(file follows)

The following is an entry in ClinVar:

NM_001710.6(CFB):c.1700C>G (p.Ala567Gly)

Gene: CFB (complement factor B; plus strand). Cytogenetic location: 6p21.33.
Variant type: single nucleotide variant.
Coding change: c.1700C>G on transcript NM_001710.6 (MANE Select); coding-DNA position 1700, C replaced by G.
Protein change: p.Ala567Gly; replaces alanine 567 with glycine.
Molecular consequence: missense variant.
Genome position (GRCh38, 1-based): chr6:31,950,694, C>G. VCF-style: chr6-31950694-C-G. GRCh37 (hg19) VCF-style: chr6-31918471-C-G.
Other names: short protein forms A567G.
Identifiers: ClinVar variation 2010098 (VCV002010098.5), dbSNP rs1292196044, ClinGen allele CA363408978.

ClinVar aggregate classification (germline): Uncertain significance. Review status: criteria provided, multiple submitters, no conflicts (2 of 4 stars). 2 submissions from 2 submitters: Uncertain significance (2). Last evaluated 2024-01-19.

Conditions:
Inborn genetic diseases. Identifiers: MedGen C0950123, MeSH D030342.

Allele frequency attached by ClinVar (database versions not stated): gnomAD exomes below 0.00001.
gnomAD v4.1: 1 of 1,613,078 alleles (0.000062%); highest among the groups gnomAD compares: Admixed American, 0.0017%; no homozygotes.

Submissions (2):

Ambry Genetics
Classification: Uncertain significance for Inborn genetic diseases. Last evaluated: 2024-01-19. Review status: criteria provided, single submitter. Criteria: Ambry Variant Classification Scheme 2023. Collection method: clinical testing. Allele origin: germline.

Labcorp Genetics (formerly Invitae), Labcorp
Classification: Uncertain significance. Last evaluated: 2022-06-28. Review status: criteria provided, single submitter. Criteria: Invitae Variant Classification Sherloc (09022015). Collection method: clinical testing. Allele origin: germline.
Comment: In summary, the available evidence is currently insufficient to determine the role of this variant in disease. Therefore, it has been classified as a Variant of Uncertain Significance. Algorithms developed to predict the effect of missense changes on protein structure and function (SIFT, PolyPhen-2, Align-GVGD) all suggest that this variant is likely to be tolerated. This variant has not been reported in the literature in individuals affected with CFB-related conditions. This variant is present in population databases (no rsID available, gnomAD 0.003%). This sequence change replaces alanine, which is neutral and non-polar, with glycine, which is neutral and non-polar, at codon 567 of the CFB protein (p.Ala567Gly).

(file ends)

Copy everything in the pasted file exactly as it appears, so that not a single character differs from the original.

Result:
The following is an entry in ClinVar:

NM_001710.6(CFB):c.1700C>G (p.Ala567Gly)

Gene: CFB (complement factor B; plus strand). Cytogenetic location: 6p21.33.
Variant type: single nucleotide variant.
Coding change: c.1700C>G on transcript NM_001710.6 (MANE Select); coding-DNA position 1700, C replaced by G.
Protein change: p.Ala567Gly; replaces alanine 567 with glycine.
Molecular consequence: missense variant.
Genome position (GRCh38, 1-based): chr6:31,950,694, C>G. VCF-style: chr6-31950694-C-G. GRCh37 (hg19) VCF-style: chr6-31918471-C-G.
Other names: short protein forms A567G.
Identifiers: ClinVar variation 2010098 (VCV002010098.5), dbSNP rs1292196044, ClinGen allele CA363408978.

ClinVar aggregate classification (germline): Uncertain significance. Review status: criteria provided, multiple submitters, no conflicts (2 of 4 stars). 2 submissions from 2 submitters: Uncertain significance (2). Last evaluated 2024-01-19.

Conditions:
Inborn genetic diseases. Identifiers: MedGen C0950123, MeSH D030342.

Allele frequency attached by ClinVar (database versions not stated): gnomAD exomes below 0.00001.
gnomAD v4.1: 1 of 1,613,078 alleles (0.000062%); highest among the groups gnomAD compares: Admixed American, 0.0017%; no homozygotes.

Submissions (2):

Ambry Genetics
Classification: Uncertain significance for Inborn genetic diseases. Last evaluated: 2024-01-19. Review status: criteria provided, single submitter. Criteria: Ambry Variant Classification Scheme 2023. Collection method: clinical testing. Allele origin: germline.

Labcorp Genetics (formerly Invitae), Labcorp
Classification: Uncertain significance. Last evaluated: 2022-06-28. Review status: criteria provided, single submitter. Criteria: Invitae Variant Classification Sherloc (09022015). Collection method: clinical testing. Allele origin: germline.
Comment: In summary, the available evidence is currently insufficient to determine the role of this variant in disease. Therefore, it has been classified as a Variant of Uncertain Significance. Algorithms developed to predict the effect of missense changes on protein structure and function (SIFT, PolyPhen-2, Align-GVGD) all suggest that this variant is likely to be tolerated. This variant has not been reported in the literature in individuals affected with CFB-related conditions. This variant is present in population databases (no rsID available, gnomAD 0.003%). This sequence change replaces alanine, which is neutral and non-polar, with glycine, which is neutral and non-polar, at codon 567 of the CFB protein (p.Ala567Gly).